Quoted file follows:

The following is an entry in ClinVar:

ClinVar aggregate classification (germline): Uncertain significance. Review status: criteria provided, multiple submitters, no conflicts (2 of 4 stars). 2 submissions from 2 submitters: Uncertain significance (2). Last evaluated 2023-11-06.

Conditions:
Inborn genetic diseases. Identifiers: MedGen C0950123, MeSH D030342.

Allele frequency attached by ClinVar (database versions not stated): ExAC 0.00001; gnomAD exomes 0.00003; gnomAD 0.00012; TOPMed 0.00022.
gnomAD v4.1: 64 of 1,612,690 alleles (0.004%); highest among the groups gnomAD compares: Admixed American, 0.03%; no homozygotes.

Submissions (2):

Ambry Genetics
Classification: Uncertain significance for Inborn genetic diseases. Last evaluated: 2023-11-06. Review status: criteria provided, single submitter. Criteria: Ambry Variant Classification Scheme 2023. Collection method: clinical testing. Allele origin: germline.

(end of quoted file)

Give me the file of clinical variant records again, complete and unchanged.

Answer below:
The following is an entry in ClinVar:

ClinVar aggregate classification (germline): Uncertain significance. Review status: criteria provided, multiple submitters, no conflicts (2 of 4 stars). 2 submissions from 2 submitters: Uncertain significance (2). Last evaluated 2023-11-06.

Conditions:
Inborn genetic diseases. Identifiers: MedGen C0950123, MeSH D030342.

Allele frequency attached by ClinVar (database versions not stated): ExAC 0.00001; gnomAD exomes 0.00003; gnomAD 0.00012; TOPMed 0.00022.
gnomAD v4.1: 64 of 1,612,690 alleles (0.004%); highest among the groups gnomAD compares: Admixed American, 0.03%; no homozygotes.

Submissions (2):

Ambry Genetics
Classification: Uncertain significance for Inborn genetic diseases. Last evaluated: 2023-11-06. Review status: criteria provided, single submitter. Criteria: Ambry Variant Classification Scheme 2023. Collection method: clinical testing. Allele origin: germline.